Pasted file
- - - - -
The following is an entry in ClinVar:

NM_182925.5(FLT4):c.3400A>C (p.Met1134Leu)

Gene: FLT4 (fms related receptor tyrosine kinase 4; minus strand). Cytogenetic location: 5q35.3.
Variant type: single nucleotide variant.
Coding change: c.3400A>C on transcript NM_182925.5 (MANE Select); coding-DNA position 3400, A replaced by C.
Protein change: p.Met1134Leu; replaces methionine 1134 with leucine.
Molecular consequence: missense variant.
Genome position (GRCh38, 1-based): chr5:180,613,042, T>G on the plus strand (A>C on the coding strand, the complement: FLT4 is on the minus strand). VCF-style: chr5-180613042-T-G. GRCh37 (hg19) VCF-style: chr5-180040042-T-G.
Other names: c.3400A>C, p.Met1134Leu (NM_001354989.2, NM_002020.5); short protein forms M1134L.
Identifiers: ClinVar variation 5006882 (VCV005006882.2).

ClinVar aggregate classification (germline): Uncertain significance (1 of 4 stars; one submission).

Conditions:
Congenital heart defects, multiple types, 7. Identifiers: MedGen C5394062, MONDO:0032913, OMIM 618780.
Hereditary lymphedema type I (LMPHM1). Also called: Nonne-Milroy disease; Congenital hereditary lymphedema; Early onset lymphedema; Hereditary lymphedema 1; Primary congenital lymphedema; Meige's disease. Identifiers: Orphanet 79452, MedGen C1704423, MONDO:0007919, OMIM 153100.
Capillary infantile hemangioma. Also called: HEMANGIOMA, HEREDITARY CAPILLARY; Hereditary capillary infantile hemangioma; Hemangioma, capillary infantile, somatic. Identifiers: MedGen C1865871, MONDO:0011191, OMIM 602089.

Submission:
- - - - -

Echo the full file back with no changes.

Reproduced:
The following is an entry in ClinVar:

NM_182925.5(FLT4):c.3400A>C (p.Met1134Leu)

Gene: FLT4 (fms related receptor tyrosine kinase 4; minus strand). Cytogenetic location: 5q35.3.
Variant type: single nucleotide variant.
Coding change: c.3400A>C on transcript NM_182925.5 (MANE Select); coding-DNA position 3400, A replaced by C.
Protein change: p.Met1134Leu; replaces methionine 1134 with leucine.
Molecular consequence: missense variant.
Genome position (GRCh38, 1-based): chr5:180,613,042, T>G on the plus strand (A>C on the coding strand, the complement: FLT4 is on the minus strand). VCF-style: chr5-180613042-T-G. GRCh37 (hg19) VCF-style: chr5-180040042-T-G.
Other names: c.3400A>C, p.Met1134Leu (NM_001354989.2, NM_002020.5); short protein forms M1134L.
Identifiers: ClinVar variation 5006882 (VCV005006882.2).

ClinVar aggregate classification (germline): Uncertain significance (1 of 4 stars; one submission).

Conditions:
Congenital heart defects, multiple types, 7. Identifiers: MedGen C5394062, MONDO:0032913, OMIM 618780.
Hereditary lymphedema type I (LMPHM1). Also called: Nonne-Milroy disease; Congenital hereditary lymphedema; Early onset lymphedema; Hereditary lymphedema 1; Primary congenital lymphedema; Meige's disease. Identifiers: Orphanet 79452, MedGen C1704423, MONDO:0007919, OMIM 153100.
Capillary infantile hemangioma. Also called: HEMANGIOMA, HEREDITARY CAPILLARY; Hereditary capillary infantile hemangioma; Hemangioma, capillary infantile, somatic. Identifiers: MedGen C1865871, MONDO:0011191, OMIM 602089.

Submission: